Drug use in the American workforce, fueled by illicit drugs, reached the highest positivity rate in 12 years, according to an analysis of more than ten million workforce drug test results by Quest Diagnostics, a provider of diagnostic information services. The annual Quest Diagnostics Drug Testing Index found that overall positivity in urine drug testing among the combined U.S. workforce in 2016 was 4.2 percent, a five percent relative increase over last year’s rate of 4.0 percent, and the highest annual positivity rate since 2004.
“This year’s findings are remarkable because they show increased rates of drug positivity for the most common illicit drugs across virtually all drug test specimen types and in all testing populations,” says Barry Sample, PhD, senior director, science and technology, Quest Diagnostics Employer Solutions. “Our analysis suggests that employers committed to creating a safe, drug-free work environment should be alert to the potential for drug use among their workforce.”
For instance, the positivity rate in urine testing for cocaine increased for the fourth consecutive year in the general U.S. workforce and for the second consecutive year in the federally-mandated, safety-sensitive workforce—such as pilots, bus and truck drivers, and workers in nuclear power plants. Cocaine positivity increased 12 percent in 2016 in the general U.S. workforce, and seven percent among federally-mandated, safety-sensitive workers.
“Once again, the DTI statistics reveal the on-going threat to workplace safety posed by substance abuse,” says Matt Nieman, General Counsel, Institute for a Drug-Free Workplace and Principal at law firm, Jackson Lewis P.C. “While the national dialogue swirls around marijuana and opiate issues, we find cocaine—a substance with well-established dangers—continuing its troubling upswing not just in the general workforce, but in safety-sensitive jobs with federally-mandated testing. That positive test results for cocaine persist, let alone are increasing, should serve as a reminder to employers and employees that there is no substitute for vigilance in any effective effort to thwart the potential impacts of workplace substance abuse.”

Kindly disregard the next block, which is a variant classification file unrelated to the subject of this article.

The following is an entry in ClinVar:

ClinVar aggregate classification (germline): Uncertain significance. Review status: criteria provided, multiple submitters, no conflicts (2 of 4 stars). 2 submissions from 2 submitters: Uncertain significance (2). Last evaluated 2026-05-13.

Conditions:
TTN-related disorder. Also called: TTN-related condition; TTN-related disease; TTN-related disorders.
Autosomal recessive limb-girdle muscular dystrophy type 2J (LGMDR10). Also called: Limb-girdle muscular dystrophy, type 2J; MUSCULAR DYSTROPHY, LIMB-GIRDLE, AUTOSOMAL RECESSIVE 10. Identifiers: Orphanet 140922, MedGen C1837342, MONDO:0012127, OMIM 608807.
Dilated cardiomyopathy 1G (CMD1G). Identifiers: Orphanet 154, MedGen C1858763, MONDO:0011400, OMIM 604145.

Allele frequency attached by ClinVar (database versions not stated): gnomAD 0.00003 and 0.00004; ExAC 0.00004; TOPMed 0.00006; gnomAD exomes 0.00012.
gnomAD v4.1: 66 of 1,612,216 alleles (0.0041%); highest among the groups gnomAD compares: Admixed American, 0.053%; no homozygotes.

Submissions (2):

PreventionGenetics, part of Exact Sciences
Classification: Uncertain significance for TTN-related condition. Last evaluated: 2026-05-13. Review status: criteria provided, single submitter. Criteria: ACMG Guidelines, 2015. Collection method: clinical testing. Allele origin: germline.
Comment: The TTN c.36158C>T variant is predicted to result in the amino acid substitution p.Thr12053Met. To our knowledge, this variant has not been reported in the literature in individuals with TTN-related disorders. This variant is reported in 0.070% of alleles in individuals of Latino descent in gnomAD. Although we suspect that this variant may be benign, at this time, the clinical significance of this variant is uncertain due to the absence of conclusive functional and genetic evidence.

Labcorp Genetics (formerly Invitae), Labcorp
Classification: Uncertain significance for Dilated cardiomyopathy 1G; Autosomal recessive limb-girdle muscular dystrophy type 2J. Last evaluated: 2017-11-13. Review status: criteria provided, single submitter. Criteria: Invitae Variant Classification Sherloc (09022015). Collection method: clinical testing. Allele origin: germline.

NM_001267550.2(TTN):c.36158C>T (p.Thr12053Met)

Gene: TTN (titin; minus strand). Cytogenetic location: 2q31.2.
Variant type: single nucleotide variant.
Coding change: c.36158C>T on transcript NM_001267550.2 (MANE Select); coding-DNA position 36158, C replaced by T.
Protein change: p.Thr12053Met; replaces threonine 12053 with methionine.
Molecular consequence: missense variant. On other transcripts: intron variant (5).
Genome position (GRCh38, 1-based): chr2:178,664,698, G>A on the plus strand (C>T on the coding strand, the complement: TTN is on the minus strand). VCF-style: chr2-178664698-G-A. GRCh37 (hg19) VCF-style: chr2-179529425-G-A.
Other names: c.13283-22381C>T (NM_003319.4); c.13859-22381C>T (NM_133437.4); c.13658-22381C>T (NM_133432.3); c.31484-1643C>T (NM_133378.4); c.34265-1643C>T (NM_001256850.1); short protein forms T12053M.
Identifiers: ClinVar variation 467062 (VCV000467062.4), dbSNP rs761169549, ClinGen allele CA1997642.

Marijuana positivity continued to climb in the federally-mandated, safety-sensitive workforce and general U.S. workforces as well. In oral fluid testing, which detects recent drug use, marijuana positivity increased nearly 75 percent. Among the federally-mandated, safety-sensitive workforce, which only uses urine testing, marijuana positivity increased nearly 10 percent, the largest year-over-year increase in five years.
Interestingly, in Colorado and Washington, the first states in which recreational marijuana use was legalized, the overall urine positivity rate for marijuana outpaced the national average in 2016 for the first time since the statutes took effect. The increase was more pronounced in Colorado, which increased 11 percent, than in Washington, which increased nine percent.
Amphetamines, including amphetamine and methamphetamine, positivity continued its year-over-year upward trend, increasing more than eight percent in urine testing in both the general U.S. and federally-mandated, safety-sensitive workforces compared to 2015. Throughout the last decade, this rise has been driven primarily by amphetamine use, which includes certain prescription drugs such as Adderall.
Finally, after four straight years of increases, urine testing positivity for heroin in 2016 held steady in the general U.S. workforce while it declined slightly among federally-mandated, safety-sensitive workers. Prescription opiate positivity—including hydrocodone, hydromorphone and oxycodones—declined in urine testing among the general U.S. workforce. This may be due to efforts of state and federal authorities to more tightly control prescribing opiates.
What are your thoughts about increasing drug use in the U.S., and in the workplace? Secondly, do you think it’s more difficult to hire prospects who can pass required drug tests?